Wednesday, September 24, 2014

S.O.S. Iceberg (1933)

S.O.S. Iceberg (S.O.S. Eisberg) is a 1933 German adventure movie starring the notorious Leni Riefenstahl. The movie was a joint production with Universal and two versions were made, one in German and one in English. The English version was not just a dubbed version - many scenes were entirely reshot.

The 1930s saw the rise of an odd and peculiarly German movie genre, the mountain films (or bergfilme). These were adventure movies, usually with a hint of romance, in alpine settings. The emphasis was often more on the splendours of nature than on the actual story. The Germans had developed an obsession with nature in the early 20th century and these movies were immensely popular. Arnold Fanck was responsible for the most popular of these movies. S.O.S. Eisberg, written and directed by Fanck, is essentially a mountain film but with the Arctic taking the place of the mountains.

Leni Riefenstahl had made her reputation as an actress in these mountain films, and had gone on to direct one herself, The Blue LightThat movie had established Riefenstahl as a visual stylist of genius, a talent that came to its full flowering in her celebrated if controversial documentary films The Triumph of the Will and Olympia (the official movie of the 1936 Berlin Olympic Games).

S.O.S. Eisberg is a story of survival and of an extraordinary rescue effort. The famed polar explorer Dr Lorenz had gone missing on an expedition into the interior of Greenland. A search was mounted but with no result and it was assumed that the explorer had perished. A year later a new expedition sets out, their objective being to find Dr Lorenz’s diaries. They discover, much to their surprise, that Dr Lorenz is still alive. Unfortunately by this time the rescue party is stranded as well, trapped on drifting ice floes which are slowly being carried out to sea. They have however managed to transmit a radio message and now fresh rescue efforts are mounted to save the survivors of the two expeditions.

Dr Lorenz’s wife Hella (Leni Riefenstahl) happens to be a pilot. She sets off in an aircraft and eventually locates the survivors but cracks up her plane in a difficult landing. Now she will need to be rescued as well. And she will not be the last would-be rescuer to find herself in this position. The fact that so many of the rescue attempts come to grief seems to be more than just a plot device to add excitement (although obviously it succeeds in doing this as well). The mountain films were very much concerned with contrasting mankind’s precarious but courageous attempts to survive in difficult an dangerous country with the awesome power of nature, so the failed rescue attempts serve the purpose of emphasising nature’s ability to mock human strivings.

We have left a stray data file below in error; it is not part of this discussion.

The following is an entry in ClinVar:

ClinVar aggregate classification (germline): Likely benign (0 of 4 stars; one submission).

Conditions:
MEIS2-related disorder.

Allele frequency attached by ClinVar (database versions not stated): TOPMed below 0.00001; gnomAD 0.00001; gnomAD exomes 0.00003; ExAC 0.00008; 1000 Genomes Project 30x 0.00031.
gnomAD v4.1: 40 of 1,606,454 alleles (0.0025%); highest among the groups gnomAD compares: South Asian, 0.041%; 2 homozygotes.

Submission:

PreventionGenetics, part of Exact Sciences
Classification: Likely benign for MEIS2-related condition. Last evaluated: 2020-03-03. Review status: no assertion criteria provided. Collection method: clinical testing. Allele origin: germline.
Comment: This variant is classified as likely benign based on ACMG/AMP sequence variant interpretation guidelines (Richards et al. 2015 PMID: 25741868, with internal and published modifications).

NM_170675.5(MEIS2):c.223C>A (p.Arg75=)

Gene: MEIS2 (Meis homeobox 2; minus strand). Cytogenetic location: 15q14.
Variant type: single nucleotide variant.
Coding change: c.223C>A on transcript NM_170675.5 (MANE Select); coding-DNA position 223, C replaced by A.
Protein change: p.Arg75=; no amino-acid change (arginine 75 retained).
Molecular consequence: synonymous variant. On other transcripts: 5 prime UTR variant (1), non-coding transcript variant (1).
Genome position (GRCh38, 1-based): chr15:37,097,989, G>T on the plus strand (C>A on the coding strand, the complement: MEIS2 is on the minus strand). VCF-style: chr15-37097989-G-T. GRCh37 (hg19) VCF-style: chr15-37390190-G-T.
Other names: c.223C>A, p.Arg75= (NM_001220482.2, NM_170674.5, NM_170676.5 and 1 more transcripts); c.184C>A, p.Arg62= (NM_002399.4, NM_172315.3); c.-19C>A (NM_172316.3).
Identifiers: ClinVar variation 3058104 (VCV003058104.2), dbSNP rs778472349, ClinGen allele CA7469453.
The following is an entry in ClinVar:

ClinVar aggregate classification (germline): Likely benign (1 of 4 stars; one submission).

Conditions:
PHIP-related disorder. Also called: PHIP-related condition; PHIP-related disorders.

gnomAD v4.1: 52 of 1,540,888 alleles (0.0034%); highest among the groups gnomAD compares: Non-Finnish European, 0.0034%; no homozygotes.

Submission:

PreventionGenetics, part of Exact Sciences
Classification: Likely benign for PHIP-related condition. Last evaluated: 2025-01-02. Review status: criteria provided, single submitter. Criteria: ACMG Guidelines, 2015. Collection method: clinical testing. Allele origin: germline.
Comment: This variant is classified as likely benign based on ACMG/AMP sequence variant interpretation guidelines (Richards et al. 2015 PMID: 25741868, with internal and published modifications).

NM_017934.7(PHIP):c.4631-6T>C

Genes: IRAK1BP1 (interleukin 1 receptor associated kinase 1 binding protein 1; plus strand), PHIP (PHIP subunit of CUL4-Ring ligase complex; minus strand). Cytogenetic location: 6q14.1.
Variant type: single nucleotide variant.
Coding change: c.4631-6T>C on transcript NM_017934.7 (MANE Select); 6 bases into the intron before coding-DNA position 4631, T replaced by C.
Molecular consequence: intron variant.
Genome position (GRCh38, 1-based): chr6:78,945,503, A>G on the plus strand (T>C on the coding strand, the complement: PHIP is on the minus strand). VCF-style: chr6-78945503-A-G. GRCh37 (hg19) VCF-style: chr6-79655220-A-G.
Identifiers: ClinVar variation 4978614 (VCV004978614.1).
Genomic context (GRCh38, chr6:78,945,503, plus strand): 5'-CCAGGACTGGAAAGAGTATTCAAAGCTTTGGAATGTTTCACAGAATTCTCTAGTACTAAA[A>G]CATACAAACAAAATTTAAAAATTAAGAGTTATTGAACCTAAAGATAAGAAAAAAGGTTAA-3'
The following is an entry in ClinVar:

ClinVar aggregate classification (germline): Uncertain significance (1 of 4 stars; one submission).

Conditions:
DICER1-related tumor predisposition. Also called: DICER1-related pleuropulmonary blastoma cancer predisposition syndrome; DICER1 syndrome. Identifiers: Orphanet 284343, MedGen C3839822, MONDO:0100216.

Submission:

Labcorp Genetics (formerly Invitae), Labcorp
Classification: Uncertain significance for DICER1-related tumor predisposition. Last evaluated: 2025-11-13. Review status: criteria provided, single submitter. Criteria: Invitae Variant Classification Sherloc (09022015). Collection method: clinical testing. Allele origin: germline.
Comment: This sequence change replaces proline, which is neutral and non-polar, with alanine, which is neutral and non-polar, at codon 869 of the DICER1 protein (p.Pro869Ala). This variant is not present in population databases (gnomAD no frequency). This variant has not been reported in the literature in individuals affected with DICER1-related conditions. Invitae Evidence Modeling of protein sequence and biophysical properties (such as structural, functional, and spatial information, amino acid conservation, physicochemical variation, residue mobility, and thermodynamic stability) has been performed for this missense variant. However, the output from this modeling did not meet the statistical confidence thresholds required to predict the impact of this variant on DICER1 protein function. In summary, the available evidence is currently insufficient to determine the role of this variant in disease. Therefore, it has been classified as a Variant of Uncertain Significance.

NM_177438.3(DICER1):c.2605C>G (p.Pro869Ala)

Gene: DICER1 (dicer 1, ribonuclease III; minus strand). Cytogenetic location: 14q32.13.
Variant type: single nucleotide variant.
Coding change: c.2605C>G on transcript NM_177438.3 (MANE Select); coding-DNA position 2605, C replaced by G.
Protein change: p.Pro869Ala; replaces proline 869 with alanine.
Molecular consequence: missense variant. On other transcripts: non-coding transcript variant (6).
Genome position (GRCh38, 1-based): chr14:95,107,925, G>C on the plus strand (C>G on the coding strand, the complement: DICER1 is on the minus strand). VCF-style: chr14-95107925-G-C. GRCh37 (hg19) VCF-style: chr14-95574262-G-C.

This is not a conventional adventure film in which nature simply provides the backdrops - nature is at the centre of the film and it often becomes more of an ode to the grandeur of nature than a straightforward narrative film.

There’s really not very much to the plot but that doesn’t matter. The whole point of these movies was to feature spectacular cinematography and magnificent locations. S.O.S. Eisberg looks just as impressive today as it did in 1933, perhaps even more so when you consider the number of incredibly dangerous stunts it includes, all done for real. Arnold Fanck expected his actors to do their own stunts and Leni Riefenstahl suffered injuries in all the movies she did for him.

Riefenstahl was a capable actress and she has a very definite presence. One very clever move by the producers was the casting of Ernst Udet as the expedition’s aviator who later undertakes yet another aerial rescue mission. Udet was the second highest-scoring German fighter ace of the First World War and became a famous stunt pilot in the 1920s, so he knew a thing or two about flying. He doesn’t get to do much acting but he has a great deal of charm and charisma and it’s a pity his rĂ´le wasn’t beefed up a little. Udet, like Riefenstahl, would become a controversial figure. He became a Nazi and was one of the architects of Goering’s Luftwaffe.

Kino’s DVD includes both the German (with sub-titles) and American versions. They obviously have not been fully restored but fortunately the German version is in pretty good shape, allowing the viewer to appreciate some truly magnificent photography.

S.O.S. Eisberg delivers its share of excitement and the superb visuals are more than enough to compensate for the thin plot. A movie of immense historical interest, and entertaining as well. Recommended.

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